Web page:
Lou Williams' Injury Opens the Door For Iverson's Return to the Sixers

Bryan Toporek@@btoporekFeatured ColumnistNovember 28, 2009

EAST RUTHERFORD, NJ - DECEMBER 10:  Allen Iverson #3 of the Philadelphia 76ers runs upcourt against the New Jersey Nets during their game at Continental Airlines Arena on December 10, 2005 in East Rutherford, New Jersey.The Sixers defeated the Nets 107-95. NOTE TO USER: User expressly acknowledges and agrees that, by downloading and or using this photograph, User is consenting to the terms and conditions of the Getty Images License Agreement.  (Photo by Jim McIsaac/Getty Images)
Jim McIsaac/Getty Images

On Wednesday, Sixers' fans washed their pre-Thanksgiving meals down with one piece of bad news after another.  

And at the end of the day, all the news seemed to point towards one logical conclusion: It's time for Philadelphia and Sixers legend Allen Iverson to join forces one last time.

First, Iverson announced his sudden (and premature?) retirement from the NBA after a three game stint with the Memphis Grizzlies this season.

Then, after going beast-mode last week, the clock struck midnight and the oft-injured Elton Brand turned back into the lump of crap that he's been for the past two years. He turned in an awful one-of-nine shooting night on Tuesday, and missed the Sixers' past two games due to a strained hamstring.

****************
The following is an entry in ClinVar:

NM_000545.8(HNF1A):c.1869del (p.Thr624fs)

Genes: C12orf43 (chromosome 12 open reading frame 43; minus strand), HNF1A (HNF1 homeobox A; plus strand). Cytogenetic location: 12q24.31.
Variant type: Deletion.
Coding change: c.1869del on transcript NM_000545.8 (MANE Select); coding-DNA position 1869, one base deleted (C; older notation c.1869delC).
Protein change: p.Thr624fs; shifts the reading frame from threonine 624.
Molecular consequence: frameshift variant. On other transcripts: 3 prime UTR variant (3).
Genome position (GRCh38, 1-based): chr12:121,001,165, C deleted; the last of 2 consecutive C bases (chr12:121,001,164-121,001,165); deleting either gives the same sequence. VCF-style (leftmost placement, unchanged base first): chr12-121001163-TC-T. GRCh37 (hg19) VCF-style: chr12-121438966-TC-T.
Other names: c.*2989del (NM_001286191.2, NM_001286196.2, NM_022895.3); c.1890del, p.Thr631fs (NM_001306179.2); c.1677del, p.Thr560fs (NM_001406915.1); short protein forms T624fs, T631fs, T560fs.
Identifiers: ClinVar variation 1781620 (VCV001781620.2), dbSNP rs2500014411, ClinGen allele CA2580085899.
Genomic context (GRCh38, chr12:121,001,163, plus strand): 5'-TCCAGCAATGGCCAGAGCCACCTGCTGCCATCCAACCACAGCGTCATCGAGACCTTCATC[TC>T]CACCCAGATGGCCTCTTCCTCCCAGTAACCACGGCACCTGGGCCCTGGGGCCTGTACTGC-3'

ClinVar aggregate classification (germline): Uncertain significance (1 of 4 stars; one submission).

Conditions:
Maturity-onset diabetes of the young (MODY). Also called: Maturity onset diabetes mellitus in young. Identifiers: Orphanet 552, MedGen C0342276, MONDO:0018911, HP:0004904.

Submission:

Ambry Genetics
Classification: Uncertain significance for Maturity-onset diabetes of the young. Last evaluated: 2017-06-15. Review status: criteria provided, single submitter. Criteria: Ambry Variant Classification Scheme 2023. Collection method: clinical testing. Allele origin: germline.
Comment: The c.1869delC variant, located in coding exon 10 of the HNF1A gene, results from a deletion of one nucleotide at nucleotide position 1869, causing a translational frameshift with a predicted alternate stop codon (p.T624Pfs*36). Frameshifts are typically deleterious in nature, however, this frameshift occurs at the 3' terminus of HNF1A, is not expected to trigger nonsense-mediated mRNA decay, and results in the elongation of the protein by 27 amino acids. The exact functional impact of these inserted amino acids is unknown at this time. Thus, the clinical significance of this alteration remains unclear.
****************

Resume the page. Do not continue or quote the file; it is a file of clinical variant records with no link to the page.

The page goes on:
Finally, Sixers' point guard Lou Williams broke his jaw on Tuesday night in a game against the Wizards. He'll be out of action for the next eight weeks after undergoing surgery on Thursday.  

The Sixers' backup point guards? Royal Ivey and rookie Jrue Holiday.

Who are they, you may ask? Well...this description of Ivey from NBA.com doesn't exactly inspire confidence: "Ivey is the classic example of a player whose contributions can’t be measured by statistics. He’s not going to average a lot of points, rebounds, assists or even steals."  

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That leaves us with Holiday, who averaged eight points, three rebounds, and three assists per game last year as a freshman with UCLA before declaring for the draft this past spring.  

Don't be fooled by his seemingly pedestrian stats —he played out of position last year as a shooting guard after PG Darren Collison returned for his senior year unexpectedly, and never found a comfort level in playing off of the ball. The guy was ranked the No. 1 high school point guard in 2008 by Rivals.com, so don't worry, the Sixers didn't burn a near lottery pick on a role player. Hopefully.

With that said...the Sixers cannot afford to have a rookie, or a defensively-minded point guard leading their team.  

And this is exactly where the story comes full circle. With Williams out eight weeks...what do the Sixers have to lose by signing Iverson?  

Lots of other writers on this site have approached this possibility from a basketball standpoint. I'm going from the business side.